I've seen people play Forza. I've never played it. I'm not sure exactly what it is. I think that you take a plastic controller and maneuver a car around a racetrack displayed on a monitor, avoiding other vehicles at the same time. Allow me to suggest an alternative. Buy a sports car and go to your local track. Practice driving a lot, trying to avoid accidents. When you feel good and up to it, consider joining organized races at the racetrack. Wait, that sounds stupid.

    A great many people actually do this. It's fun, and not all that expensive to "race" an old Miata around cones in a parking lot, or on a lower budget some to the bigger go-kart stuff.

    Seriously, video games can be fun, but so can actual real-life hobbies. You don't have to be good enough at playing the guitar to make a living in order to really enjoy playing. You don't have to be a professional driver to really enjoy amatuer racing. Climbing can be great fun if you live close to mountains. Shooting at real people is of course discouraged, but IDPA shoots are more fun than any PC shooter. Most of this stuff is cheaper than a high-end gaming rig, too.

  • Re:Yep (Score:4, Insightful)

    by Palshife ( 60519 ) on Friday September 04, 2009 @07:42AM (#29309475) Homepage

    We're having some trouble hearing you guys down here. Can you descend to our level temporarily so we can receive the wisdom we so desperately need? It's probably our fault we can't hear. God, we're pathetic.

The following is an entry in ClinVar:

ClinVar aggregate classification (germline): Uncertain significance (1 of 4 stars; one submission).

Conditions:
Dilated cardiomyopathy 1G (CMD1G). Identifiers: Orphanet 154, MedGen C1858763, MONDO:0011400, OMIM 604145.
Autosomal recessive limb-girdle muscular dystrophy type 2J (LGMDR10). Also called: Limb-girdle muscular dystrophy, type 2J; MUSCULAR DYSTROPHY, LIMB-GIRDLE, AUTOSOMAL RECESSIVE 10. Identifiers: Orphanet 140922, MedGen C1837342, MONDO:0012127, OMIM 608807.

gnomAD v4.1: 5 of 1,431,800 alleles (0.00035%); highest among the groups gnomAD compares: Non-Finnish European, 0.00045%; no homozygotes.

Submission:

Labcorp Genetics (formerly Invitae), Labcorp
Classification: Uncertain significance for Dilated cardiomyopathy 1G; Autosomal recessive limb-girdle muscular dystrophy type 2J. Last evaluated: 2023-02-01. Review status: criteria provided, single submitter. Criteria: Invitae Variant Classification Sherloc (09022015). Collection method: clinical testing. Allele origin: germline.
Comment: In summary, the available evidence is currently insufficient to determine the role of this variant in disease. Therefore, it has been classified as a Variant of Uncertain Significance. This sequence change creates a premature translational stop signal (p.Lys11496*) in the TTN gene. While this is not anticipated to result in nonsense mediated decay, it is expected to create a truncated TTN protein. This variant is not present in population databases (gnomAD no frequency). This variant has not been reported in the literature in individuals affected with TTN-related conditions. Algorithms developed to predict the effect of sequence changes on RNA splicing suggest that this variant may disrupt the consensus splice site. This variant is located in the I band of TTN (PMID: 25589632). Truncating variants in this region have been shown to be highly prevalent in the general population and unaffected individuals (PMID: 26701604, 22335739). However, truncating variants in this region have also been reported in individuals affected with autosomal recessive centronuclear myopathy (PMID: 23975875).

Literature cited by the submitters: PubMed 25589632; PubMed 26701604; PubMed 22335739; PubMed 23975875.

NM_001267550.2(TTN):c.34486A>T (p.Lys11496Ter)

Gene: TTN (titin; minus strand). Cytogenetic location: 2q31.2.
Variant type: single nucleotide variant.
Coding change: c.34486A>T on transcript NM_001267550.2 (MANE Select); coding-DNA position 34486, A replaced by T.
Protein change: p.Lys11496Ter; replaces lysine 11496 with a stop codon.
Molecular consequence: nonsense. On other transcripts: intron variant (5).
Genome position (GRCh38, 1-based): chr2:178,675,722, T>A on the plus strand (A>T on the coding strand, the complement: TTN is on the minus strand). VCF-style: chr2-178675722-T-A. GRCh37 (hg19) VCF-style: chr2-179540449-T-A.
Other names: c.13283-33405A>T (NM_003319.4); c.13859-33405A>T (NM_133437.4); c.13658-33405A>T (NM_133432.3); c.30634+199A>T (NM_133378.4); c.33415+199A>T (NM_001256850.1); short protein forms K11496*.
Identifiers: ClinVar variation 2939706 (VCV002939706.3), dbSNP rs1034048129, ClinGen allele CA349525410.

• by LKM ( 227954 ) on Friday September 04, 2009 @08:05AM (#29309565) Homepage

    You're missing the point of the game. Rock Band isn't about playing a guitar, it's about - doh - being in a rock band, just like Gran Turismo isn't about driving a car, but about racing.

    Rock Band isn't a replacement for a real guitar, just like Gran Turismo isn't a replacement for the car in your garage.

    I'm looking forward to your "People can't be bothered to drive real cars anymore" rant about racing games, though. It's always fun to read posts from people who have nothing better to do with their lives than complain about what other people do with their lives.

  • by Ephemeriis ( 315124 ) on Friday September 04, 2009 @08:26AM (#29309669)

    BTW - they made a Deux Ex sequel.

    Yes, they did. And they made every effort to correct the flaws in the original game and increase its appeal to a wider audience.

    This means it had simpler controls, only one type of ammunition, shinier graphics, more linear gameplay, and a less confusing storyline. In short, they made it more like a rail shooter.

  • by yincrash ( 854885 ) on Friday September 04, 2009 @10:53AM (#29311205)
    I agree with this wholeheartedly. It's a little intellectually dishonest to respond to these article questions and not mention konami's guitarfreaks and drummania.
  • by dangitman ( 862676 ) on Friday September 04, 2009 @09:46PM (#29319967)

    Seriously, video games can be fun, but so can actual real-life hobbies.

    How is playing video games not an "actual real-life hobby"?

You can measure a programmer's perspective by noting his attitude on the continuing viability of FORTRAN. -- Alan Perlis